Soccer taught me a lot about successful leadership – and I’m sure that we’ve all had life experiences that have shown us how to become better at what we do.  Do you have a sports experience that you think about as inspiration or use for guidance when you’re trying to figure something out?  What other lessons can we learn from the sports we played as kids?

Photo via smartypants

Photo via smartypants

I hear it all the time at work: “I’m not that creative” or “let’s find some creative people for the team.”  Why is creativity considered an elite skill?  Who says we all can’t be creative?  In reality, we all need to be creative, especially as leaders.  Granted, whether we’re born creative or not is an old debate.  But that’s not my point – I’m assuming we’re all born creative; my argument is that as leaders, we need to learn how to tap into that creativity. 

It is possible to access our creative tendencies.  Consider the experience of Jill Bolte Taylor, a neuroanatomist who suffered a massive stroke on the left side of her brain.  Here was a woman whose whole career focused on using the logical and rational left brain.  During her recovery, she realized that using the right side of her brain caused a “euphoric” experience and a great sense of peace.  So she taught herself to silence the “chatter” of her left brain and utilize the creative, intuitive right side of her brain more.

In organizations, we are constantly up against chatter.  There is corporate culture, precedent, policy and a whole lot of long-timers who like it the way it has always been.  There are employees scared to death of change, ready to dig their heels in at any suggestion of difference.  And there’s the little voice in our own heads, worried that our idea will never work.

I think Sam Harrison (@zingzone) has an excellent solution for this chatter.  At a session on creative marketing at the 2009 IABC conference in San Francisco he encouraged us all to get out of our “velvet rut.”  I love the imagery that phrase evokes because it explains it all: when we’re comfortable, we’re not being creative.  We should be worried when our leaders are comfortable because it means they’re stagnant.  Sam suggested we see different things and see things differently.  Think about that for a moment:  not only should leaders seek out new experiences to learn from, but they should also try to look at what they already know from a different angle.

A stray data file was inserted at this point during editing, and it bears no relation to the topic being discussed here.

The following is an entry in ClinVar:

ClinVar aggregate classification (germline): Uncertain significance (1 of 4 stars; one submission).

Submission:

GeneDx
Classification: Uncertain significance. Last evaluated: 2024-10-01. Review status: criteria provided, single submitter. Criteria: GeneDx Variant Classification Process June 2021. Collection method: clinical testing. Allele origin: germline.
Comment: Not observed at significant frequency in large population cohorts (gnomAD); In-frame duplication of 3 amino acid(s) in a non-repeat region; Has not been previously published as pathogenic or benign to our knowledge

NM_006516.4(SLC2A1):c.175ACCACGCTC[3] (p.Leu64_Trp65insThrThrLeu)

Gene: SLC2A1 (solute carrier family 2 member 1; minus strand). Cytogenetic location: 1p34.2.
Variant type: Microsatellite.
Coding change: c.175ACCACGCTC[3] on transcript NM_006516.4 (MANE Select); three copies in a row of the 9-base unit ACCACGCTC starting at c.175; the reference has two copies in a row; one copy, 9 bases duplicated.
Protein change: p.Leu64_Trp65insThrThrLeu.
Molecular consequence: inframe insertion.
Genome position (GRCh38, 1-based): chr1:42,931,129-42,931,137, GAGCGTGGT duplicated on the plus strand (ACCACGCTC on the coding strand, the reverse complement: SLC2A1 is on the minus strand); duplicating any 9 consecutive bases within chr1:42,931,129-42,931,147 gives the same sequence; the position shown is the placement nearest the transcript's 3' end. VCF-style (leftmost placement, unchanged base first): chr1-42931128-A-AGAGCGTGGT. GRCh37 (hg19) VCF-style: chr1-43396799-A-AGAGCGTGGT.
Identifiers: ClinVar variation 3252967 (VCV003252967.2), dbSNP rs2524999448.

Dr. Michael Lieberman Carey, a professor in Gonzaga University’s Organizational Leadership program, calls this “seeing and seeing again.”  For leaders, creativity doesn’t have to be a measure of how artistic we are.  Instead, creativity should be how well we can see the situation – and then see it again, differently. 

We can’t be good leaders without using our imagination.  Our imagination encourages us to view our organizations as living, growing and changing organisms rather than structured machines.  Our imagination pushes us head over heels outside the box, to an unfamiliar yet completely necessary creative space.  When we truly tap into our imagination, we’re pulling energy from the very inside of our selves and from the very center of human nature.  Imagination is the ingredient we need to get out of ruts, to grow, and to push our organizations (and our people/selves) to better and better levels.

Creativity, imagination and leadership are so incredibly intertwined…I know I’m just scratching the surface.  This probably isn’t the last you’ll hear of my thoughts on the subject.  But hopefully I’ve given you a little nudge to stop and think about what creativity and imagination means for you as a leader.

What are you doing to ensure you never get stuck in that velvet rut?

I thought it only appropriate that my first “real” blog entry be on Father’s Day. Often our parents are the first role models we have for leadership. Good our bad, our leadership styles are shaped by our parents’. In fact, I argue that the most important role of a parent is to be a servant-leader for his children. Larry Spears wrote about ten characteristics of a servant-leader, all of which can be extrapolated to influence how we look at parenting. In honor of Father’s Day, I want to focus on three of those characteristics as they relate to my own father.

Parents and servant-leaders need to be good listeners. A lot of my childhood memories involve leaning against the doorway in my father’s home office, talking to him about what I was learning in science or how we had a particularly difficult sprinting practice in track and field. What I remember most is my rambling and his attentive and intent listening to what I had to say. I don’t know that I was saying anything too earth-shattering or interesting, but to my father it was important because it helped him get to know my perspectives and interests. Servant-leaders are great listeners not only because they’re committed to listening but because they are attentive. Larry Spears said that they “listen receptively to what is being said (and not said!)” and seek to clarify the will of a group. How often do we really listen to others? Do we really seek to understand them or are we merely hearing their words, waiting for the pause to insert our own?